• Characterised by Whipple’s Triad:
    1. Low fasting plasma glucose (<3mM)
    2. Symptoms consistent with hypoglycaemia (see ‘Clinical Features’ below)
    3. Glucose administration immediately relieves symptoms
  • Most commonly iatrogenic due to excess insulin intake and sulphonylureas
    • However, it can also occur with normal/low insulin in causes that result in abnormal metabolism
  • There are both diabetic and non-diabetic causes (the EX-PLAIN mnemonic covers these)
  1. Diabetic causes:
    1. EXogenous Drugs (iatrogenic) which are mismatchedwith sugar intake are the most common
      • This is the most common cause
      1. Excess Insulin
      2. Sulphonylureas
      3. Other drugs can cause diabetic onset – e.g. post-transplant drugs, alcohol
    2. EXercise (without sufficient carbson board)
    3. Hot weather- insulin is more quickly absorbed
  1. Non-diabetic causes – typically cause hypoglycaemia through lack of antagonistic hormones- cortisol, catecholamines, thyroid hormone
    • Pituitary insufficiency causing a lack of cortisol/T3
      • Addisons is the main problem (there is insufficient cortisol which normally antagonises insulin)
    • Liver and renal failure
    • Alcohol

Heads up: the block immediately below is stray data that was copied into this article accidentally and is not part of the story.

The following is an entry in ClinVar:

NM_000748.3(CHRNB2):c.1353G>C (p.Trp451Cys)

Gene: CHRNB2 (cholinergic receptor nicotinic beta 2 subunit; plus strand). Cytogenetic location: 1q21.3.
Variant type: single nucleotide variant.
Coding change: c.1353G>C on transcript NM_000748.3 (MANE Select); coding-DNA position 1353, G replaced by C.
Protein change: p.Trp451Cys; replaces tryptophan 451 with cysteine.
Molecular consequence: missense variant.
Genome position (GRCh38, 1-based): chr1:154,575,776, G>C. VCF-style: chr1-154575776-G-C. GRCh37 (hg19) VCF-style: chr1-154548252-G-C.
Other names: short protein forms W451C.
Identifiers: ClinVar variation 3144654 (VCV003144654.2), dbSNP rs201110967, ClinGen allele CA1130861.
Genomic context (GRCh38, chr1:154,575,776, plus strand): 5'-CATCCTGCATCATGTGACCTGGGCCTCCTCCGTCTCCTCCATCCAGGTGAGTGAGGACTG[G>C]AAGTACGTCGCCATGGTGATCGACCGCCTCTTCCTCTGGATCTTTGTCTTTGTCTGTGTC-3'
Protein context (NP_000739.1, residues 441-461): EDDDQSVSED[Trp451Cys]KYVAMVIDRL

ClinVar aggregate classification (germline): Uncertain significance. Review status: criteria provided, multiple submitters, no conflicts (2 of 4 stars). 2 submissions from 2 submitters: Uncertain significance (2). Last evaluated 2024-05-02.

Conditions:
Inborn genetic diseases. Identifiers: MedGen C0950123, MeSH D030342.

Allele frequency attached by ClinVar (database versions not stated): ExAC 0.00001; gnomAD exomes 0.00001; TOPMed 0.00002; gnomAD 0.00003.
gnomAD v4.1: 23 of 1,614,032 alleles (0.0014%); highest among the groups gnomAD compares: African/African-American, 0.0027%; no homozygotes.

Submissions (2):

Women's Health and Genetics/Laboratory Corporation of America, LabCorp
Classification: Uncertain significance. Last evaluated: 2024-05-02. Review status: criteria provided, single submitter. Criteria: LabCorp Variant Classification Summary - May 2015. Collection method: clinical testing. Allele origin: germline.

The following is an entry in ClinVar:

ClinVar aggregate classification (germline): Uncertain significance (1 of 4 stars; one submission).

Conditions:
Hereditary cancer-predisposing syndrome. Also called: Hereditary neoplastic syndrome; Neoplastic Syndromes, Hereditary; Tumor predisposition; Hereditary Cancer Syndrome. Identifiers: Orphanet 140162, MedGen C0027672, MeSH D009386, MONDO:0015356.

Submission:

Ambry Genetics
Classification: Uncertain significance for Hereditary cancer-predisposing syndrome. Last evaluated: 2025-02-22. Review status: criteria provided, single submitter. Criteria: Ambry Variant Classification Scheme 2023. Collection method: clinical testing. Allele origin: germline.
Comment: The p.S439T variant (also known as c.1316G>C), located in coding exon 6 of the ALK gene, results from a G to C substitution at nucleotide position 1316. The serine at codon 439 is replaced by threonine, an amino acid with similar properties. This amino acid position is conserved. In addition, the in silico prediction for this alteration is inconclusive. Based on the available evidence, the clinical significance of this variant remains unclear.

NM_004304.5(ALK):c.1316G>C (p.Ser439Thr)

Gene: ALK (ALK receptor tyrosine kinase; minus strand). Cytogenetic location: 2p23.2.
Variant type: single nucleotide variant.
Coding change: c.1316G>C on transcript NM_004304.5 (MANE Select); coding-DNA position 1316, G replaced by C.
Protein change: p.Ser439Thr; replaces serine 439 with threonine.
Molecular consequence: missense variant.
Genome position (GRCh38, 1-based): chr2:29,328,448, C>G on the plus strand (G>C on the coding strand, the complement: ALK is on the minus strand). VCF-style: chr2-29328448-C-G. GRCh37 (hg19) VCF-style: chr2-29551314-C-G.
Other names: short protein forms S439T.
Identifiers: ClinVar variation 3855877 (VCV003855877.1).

• Alcohol is a key cause as it inhibits gluconeogenesis.
      • (It can also cause hyperglycaemia as it contains a lot of calories)
    • Insulinomas – tumours of islet B cells that present with hypoglycaemia
    • Immune disorders – antibodies to insulin receptor on tissues
      • E.g. Hodgkin’s
    • Non-pancreatic neoplasms

Clinical features
  1. Sympathetic overactivity occurs initially (at 2.5-3mM)- (PATHS)
    1. Pallor
    2. Anxiety
    3. Tachycardia
    4. Hunger
    5. Sweating
    6. Malaise and nausea also develops, later than the above symptoms
  1. Neuroglycopenia features(<2.5mM) typically develop later – these are similar to drunk patients. Confusingly, similar symptoms also occur with hyperglycaemia. The key symptoms are bolded here.
    • Drowsiness 
    • Confusion and loss of concentration
    • Incoordination and paraesthesia
    • Headaches
    • Personality changes
    • Later symptoms
      • Focal neurology
      • Collapse
      • Convulsions – hypoglycaemia is a key cause of seizures
      • Coma (<2.2mM)
Diabetic unawareness

Diabetic unawareness is a phenomenon where patients are unable to predict hypoglycaemia occurring as symptoms develop late

  • Occurs due to a lack of autonomic response
  • Presentation:
    • Do not have the early symptoms of sympathetic overactivity, weakness, malaise, nausea, and confusion
    • These patients therefore typically present with unheralded collapse or convulsions
  • Risk factors for diabetic unawareness:
    • Longstanding diabetes
    • Tight metabolic control (i.e. their baseline BGL is already low)
    • Elderly
    • Children
    • Alcoholics
    • Stress and depression
    • Nocturnalepisodes
  • Management of unawareness:
    • Improve hypo awareness
      • Education regarding warning symptoms and what to do when they develop
      • Increase capillary BGL measurement frequency
    • Relaxed glycaemic threshold – decreases the chance of hypo with the trade-off that a higher BGL is acceptable for the patient.

  • Bedside
    • Obs
    • Capillary glucose – <3mM by definition